Given that most human embryos created in IVF have the wrong number of chromosomes (estimated to be a high as 70%), what can embryologists do to improve the odds of picking a good embryo? Currently, there are three main techniques used by embryologists to pick the best embryo and a number of other techniques being developed. Most embryologist employ an early method based upon how the embryo looks using the light microscope.[i] The appearance of an embryo is called the morphology of the embryo. There are two general techniques based upon morphology, one complex and one simplified. The simple method categorizes embryos as either good, fair, or poor. The more complex method uses both a number which refers to the stage of a blastocyst embryo and a double grading system for blast embryos for the inner cell mass and the outer cells (trophectoderm) using and A,B,C system. So, backing up a bit, what does this mean? Embryos are transferred either on day three of their development or day 5/6. Day 3 embryos are called cleavage stage embryos and day 5/6 are called blastocyst embryos. Day three embryos have 8-10 cells. Embryos at this stage are graded upon how many cells are present, what percentage of the cells have broken down and fragmented, and what the shape of the cells looks like. The ideal number of cells on day 3 is 7-9 and strangely when a day 3 embryo has more than 7-9 cells, the chance for a successful pregnancy goes down. Depending upon the embryologist, the scoring for day three embryos may be a simple as good, fair, poor or may report the score based upon the number of cells, the percent fragmentation, and the shape where each category is ranked good, fair, poor.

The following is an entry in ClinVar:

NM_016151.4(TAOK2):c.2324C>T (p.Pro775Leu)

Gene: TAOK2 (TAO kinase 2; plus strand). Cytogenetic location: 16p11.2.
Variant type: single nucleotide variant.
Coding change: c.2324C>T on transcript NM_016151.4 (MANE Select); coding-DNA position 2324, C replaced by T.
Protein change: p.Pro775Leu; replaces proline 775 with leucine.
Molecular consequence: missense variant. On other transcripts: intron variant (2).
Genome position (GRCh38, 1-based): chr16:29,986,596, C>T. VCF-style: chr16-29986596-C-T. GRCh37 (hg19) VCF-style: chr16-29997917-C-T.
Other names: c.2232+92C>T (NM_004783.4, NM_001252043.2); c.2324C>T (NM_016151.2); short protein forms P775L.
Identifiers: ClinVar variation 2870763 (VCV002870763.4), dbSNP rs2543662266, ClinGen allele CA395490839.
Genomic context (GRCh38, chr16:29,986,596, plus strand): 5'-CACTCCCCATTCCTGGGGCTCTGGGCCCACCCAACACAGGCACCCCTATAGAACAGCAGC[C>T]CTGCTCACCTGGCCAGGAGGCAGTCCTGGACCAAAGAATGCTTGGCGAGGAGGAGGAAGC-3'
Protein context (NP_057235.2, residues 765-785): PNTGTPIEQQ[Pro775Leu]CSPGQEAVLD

However, today most IVF programs are extending the culture period to 5/6 days before transferring the embryos. This results in a greater success rate per transfer since embryos of poor quality cannot continue to develop beyond the day 3 stage. The embryo’s own genetic makeup determines if an embryo can make the transition from a cleavage stage embryo to a blastocyst embryo. A blastocyst embryo looks like a basketball with a glop of cells inside of it and has a total of over 100 cells. The glop of cells is called the inner cell mass and forms the fetus while the outer cells form the placenta and are called the trophectoderm. The trophectoderm cells make the pregnancy hormone HCG. So, a woman can have a positive pregnancy test because the trophectoderm makes the HCG, but have an abnormal pregnancy because there is no inner cell mass to form the child. This is called a blighted ovum and usually results from a pregnancy with the wrong number of chromosomes.